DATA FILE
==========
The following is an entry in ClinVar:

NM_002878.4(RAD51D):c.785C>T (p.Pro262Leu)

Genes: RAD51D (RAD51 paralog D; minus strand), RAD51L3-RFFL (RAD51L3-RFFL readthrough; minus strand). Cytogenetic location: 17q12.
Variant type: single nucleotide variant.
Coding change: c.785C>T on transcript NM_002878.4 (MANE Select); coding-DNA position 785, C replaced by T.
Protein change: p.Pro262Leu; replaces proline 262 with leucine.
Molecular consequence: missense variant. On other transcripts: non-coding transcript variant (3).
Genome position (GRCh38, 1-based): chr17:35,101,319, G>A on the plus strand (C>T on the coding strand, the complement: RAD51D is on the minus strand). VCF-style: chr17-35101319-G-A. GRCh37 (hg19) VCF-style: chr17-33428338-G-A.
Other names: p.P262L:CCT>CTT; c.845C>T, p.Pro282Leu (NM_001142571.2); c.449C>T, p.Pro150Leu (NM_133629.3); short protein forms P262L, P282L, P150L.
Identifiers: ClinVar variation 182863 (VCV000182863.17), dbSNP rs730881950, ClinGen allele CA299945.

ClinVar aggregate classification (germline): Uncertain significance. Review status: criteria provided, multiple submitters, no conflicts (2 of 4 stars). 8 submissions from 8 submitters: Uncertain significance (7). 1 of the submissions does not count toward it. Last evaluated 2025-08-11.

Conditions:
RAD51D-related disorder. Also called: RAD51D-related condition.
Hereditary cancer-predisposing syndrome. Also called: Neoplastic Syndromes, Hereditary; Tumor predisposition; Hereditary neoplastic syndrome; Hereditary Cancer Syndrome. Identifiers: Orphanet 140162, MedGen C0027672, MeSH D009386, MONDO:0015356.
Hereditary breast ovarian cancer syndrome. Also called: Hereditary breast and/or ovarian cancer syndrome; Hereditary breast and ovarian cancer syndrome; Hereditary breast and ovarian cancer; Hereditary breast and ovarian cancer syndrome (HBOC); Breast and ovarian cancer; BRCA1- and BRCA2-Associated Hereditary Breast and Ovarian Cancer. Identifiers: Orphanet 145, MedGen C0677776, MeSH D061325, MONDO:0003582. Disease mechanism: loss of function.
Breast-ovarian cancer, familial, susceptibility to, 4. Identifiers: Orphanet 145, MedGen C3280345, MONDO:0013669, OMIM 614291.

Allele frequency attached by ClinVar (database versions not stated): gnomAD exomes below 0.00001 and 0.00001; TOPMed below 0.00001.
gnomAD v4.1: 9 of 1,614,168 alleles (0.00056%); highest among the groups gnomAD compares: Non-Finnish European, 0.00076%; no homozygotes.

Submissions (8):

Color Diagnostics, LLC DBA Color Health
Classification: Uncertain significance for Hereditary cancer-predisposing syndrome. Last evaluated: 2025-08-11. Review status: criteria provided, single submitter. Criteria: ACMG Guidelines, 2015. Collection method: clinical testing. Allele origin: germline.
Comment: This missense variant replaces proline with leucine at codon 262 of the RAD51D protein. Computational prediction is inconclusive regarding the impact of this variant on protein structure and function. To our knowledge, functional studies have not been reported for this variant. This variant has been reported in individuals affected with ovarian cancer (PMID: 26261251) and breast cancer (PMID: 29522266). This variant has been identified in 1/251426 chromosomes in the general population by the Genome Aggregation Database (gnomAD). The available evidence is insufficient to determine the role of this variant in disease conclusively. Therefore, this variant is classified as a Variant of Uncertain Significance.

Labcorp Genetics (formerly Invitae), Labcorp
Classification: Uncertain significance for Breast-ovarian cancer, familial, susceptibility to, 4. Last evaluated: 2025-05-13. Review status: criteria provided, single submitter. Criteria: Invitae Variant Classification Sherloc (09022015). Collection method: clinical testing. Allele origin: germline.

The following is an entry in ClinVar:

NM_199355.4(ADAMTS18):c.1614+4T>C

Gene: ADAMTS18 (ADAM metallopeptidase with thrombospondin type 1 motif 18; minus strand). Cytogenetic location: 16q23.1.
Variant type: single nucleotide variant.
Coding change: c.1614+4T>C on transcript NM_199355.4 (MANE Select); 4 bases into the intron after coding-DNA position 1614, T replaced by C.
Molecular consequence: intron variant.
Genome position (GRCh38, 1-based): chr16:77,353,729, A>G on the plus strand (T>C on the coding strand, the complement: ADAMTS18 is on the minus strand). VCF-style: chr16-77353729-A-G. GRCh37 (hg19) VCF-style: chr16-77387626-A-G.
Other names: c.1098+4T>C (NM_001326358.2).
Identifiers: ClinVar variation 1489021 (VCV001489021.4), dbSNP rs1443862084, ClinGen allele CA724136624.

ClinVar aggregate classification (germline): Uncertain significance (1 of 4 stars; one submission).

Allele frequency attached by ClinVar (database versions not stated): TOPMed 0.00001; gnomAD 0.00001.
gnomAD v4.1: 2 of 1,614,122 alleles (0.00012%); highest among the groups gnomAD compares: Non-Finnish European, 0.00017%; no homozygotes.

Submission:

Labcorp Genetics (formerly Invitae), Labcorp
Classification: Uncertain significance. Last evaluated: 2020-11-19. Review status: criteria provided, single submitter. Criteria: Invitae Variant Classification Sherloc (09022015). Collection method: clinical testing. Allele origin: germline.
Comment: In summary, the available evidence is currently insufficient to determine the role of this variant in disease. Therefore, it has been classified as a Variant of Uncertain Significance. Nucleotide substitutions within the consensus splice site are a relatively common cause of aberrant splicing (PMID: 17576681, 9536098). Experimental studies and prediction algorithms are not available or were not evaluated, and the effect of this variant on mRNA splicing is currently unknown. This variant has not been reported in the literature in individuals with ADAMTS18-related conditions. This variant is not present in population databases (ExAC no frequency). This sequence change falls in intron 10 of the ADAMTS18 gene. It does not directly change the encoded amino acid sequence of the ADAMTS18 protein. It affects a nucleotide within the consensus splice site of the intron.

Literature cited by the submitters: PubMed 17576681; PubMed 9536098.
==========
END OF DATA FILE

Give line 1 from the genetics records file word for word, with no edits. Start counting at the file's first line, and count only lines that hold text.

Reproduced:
The following is an entry in ClinVar: